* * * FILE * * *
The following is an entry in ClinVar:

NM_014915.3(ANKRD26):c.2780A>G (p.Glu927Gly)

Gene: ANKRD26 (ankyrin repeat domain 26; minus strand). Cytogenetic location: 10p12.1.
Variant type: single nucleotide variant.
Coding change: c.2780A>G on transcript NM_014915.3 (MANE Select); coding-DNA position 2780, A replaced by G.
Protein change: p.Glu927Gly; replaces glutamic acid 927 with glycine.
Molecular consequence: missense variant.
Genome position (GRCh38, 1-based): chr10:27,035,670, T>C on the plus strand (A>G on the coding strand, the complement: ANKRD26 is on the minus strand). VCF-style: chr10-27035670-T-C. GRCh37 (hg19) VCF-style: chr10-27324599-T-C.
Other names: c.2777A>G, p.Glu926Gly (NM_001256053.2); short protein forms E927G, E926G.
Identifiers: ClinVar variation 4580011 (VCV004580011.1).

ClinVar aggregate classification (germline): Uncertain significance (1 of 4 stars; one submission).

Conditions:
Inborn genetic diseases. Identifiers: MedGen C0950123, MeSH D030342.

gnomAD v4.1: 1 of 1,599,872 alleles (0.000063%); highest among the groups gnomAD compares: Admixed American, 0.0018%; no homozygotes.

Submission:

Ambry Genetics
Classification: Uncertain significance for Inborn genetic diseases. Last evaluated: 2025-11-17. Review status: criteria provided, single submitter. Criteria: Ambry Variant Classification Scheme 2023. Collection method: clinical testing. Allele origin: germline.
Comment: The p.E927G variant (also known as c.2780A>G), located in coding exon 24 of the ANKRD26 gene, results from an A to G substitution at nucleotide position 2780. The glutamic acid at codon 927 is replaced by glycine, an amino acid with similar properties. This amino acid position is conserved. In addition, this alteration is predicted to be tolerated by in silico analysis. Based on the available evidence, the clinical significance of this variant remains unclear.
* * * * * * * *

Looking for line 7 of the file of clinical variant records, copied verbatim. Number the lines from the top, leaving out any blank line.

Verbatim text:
Molecular consequence: missense variant.